The presence of glue (Fig. 2) causes a displacement of the cathode peak, from-0.68 V in the absence of the additive (contribution C1) to -0.85 V (contribution C1').

The insert in Fig. 2 shows a maximum of 65% that corresponds to a glue concentration of 30 mg l-1. An increase past this level of concentration causes the additive to tend to be absorbed onto the electrode surface, thus blocking sites for copper deposition (Blechta et al., 1993; Saban et al., 1992).

The effect observed in the C1' peak was not evident for the Avitone additive (Fig. 3), where an optimum concentration of 40% was observed due to the low direct influence of this additive in electrocrytallisation processes. This fact has been discussed in the literature (Scholen and Ekler, 1953), where it has been stated that the main Avitone effect is to act as a flocculant for the anode slime. However, Avitone also has the ability to change the electrical double layer conditions, thus favoring the action of other additives.

No displacement was observed in the copper electro-reduction potential due to the presence of PEG (Figure 4). In fact, this cathodic process starts at the same potential (b1) in the presence and absence of the additive.

Similar tests to those shown in Figs. 1 to 4 were carried out for different additive mixtures, of which the mixture of 5 mg l-1 of thiourea + 25 mg l-1 of PEG showed the best efficiency factor (95%, figures not shown).

B. Potentiostatic pulses

The i/t current transients showed the charging process of the electrical double layer, which was characterized by high current values with time close to zero that later fell rapidly to a constant value. This indicates that the formation and growth of copper nuclei on the steel surface is controlled by diffusion.

The experimental i/t transient for an ED of -0.63 V is shown in Fig. 5. This initial electrode potential was selected from the cyclic voltammetry tests, like those shown in Figs. 1-4, since this is the lower potential at which the electrocrystallisation currents become evident. This experimental curve was adjusted to the model shown in Eq. 6 and the model constants were estimated. The contributions of each component of the total charge were then calculated and are shown in the same graph.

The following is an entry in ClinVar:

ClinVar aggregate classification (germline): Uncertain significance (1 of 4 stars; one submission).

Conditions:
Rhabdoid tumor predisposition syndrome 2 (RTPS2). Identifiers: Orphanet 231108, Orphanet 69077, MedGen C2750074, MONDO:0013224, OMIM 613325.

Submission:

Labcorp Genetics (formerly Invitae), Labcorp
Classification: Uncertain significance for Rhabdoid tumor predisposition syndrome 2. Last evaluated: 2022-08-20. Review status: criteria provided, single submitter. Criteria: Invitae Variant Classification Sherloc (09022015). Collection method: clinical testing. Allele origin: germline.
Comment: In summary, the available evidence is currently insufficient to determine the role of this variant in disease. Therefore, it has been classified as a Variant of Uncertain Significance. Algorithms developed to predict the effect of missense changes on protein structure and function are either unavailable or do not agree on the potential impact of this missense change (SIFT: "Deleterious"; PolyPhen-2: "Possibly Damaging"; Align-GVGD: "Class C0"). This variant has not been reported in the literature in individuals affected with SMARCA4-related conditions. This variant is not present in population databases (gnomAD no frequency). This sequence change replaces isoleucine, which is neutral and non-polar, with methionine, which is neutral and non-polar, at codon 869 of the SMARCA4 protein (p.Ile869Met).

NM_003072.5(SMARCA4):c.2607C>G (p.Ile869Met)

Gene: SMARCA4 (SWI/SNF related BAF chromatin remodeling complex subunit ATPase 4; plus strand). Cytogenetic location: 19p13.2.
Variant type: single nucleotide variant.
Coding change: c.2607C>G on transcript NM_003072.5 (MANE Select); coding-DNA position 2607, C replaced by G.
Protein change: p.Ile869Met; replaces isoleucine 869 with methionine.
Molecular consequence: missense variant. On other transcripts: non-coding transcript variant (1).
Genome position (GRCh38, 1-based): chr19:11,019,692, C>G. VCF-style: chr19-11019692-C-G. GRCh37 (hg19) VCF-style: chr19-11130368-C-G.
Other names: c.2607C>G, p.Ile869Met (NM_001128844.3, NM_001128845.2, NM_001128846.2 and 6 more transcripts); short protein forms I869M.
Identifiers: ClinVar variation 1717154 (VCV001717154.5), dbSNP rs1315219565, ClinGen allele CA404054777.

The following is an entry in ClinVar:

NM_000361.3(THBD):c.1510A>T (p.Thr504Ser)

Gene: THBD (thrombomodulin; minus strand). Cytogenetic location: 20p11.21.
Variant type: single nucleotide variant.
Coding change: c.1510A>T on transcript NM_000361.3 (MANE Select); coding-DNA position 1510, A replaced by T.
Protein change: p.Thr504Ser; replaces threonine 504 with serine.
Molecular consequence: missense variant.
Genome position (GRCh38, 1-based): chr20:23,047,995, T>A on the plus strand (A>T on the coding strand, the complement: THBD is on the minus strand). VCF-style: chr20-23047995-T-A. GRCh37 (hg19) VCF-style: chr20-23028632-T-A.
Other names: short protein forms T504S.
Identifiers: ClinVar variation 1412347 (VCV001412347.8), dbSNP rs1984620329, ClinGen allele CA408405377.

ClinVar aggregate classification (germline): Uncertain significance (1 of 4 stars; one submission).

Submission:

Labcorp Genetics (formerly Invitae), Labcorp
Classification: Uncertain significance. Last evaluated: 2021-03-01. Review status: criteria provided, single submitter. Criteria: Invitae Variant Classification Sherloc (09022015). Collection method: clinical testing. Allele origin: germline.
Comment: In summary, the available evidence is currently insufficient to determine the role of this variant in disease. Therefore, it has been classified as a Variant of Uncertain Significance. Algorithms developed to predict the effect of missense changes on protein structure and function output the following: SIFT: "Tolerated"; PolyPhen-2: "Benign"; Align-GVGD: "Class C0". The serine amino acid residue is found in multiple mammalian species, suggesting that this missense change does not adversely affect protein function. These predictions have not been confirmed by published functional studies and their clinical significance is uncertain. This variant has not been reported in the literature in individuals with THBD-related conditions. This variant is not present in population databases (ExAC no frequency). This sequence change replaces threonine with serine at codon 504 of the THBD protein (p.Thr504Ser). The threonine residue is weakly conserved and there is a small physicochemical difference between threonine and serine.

Fig. 5. Experimental i/t transients (symbols curve (o) ) for copper electrodeposition over 316L stainless steel, in 100 g l-1 CuSO4 + 160 g l-1 H2SO4, for ED = -0.63 V in the presence of the different organic additives (added separately) (a) Thiourea, (b) Glue, (c) Avitone, (d) PEG and components of the total current obtained from Eq. 6: progressive three-dimensional growth (continuous curve); HER contribution (dotted curve) and progressive two-dimensional contribution (point-line curve).

The most important contribution is that of the current associated to the process controlled by the diffusion. The comparison of the cases presented in Fig. 5 shows there is a two-dimensional contribution only for the PEG additive. Furthermore, the charge of the HER contribution is observed for thiourea and PEG after 15 seconds, while for glue and Avitone it is observed at the beginning of the reaction, competing with the Cu+2 reduction. This, therefore, shows that only the first two additives are absorbed in the surface to block the active areas for hydrogen evolution.

The efficiency factors estimated with Eq. 2 and the comparison made between these values and those obtained with Eq. 1 are shown in Table 1. This Table shows that the resulting values are analogous.

Table 1. Comparison of the values of the efficiency factor obtained by (CV) and (PP) for each additive

Similar experiments were carried out for additive mixtures; the results are shown in Table 2.

Table 2. Comparison of the values of the efficiency factor obtained by (CV) and (PP) for additive mixtures.

The additive mixtures show results which are similar to those obtained individually. The main differences involve a decrease of the current value at t = 0, and a marked increase of the 2D progressive charge, which was more evident when using the thiourea - PEG - Avitone - chloride mixture than with a thiourea - glue - Avitone - chloride mixture.

C. AFM Measurements

The roughness values in relation to electrolysis time for the different additive-containing electrolytes are shown in Fig. 6. It can be observed that without the organic additive, the deposit reaches a significant roughness level after a very short time (650 nm after 180 s). Similar behavior is observed while using the Avitone.

Fig. 6. Average roughness found in the copper deposit over 316L stainless steel cathodes from an aqueous electrolyte made up of (0): 100 g l-1 CuSO4 + 160 g l-1 H2SO4 (60C) without additives and with different organic additives (1): PEG; (2): Avitone; (3): Thiourea and (4):Glue.

In the case of glue, the deposits obtained after 180 s show lower roughness than that observed with thiourea and PEG. However, after this initial period, the roughness largely exceeds the levels of thiourea and PEG, which maintain a much lower variation.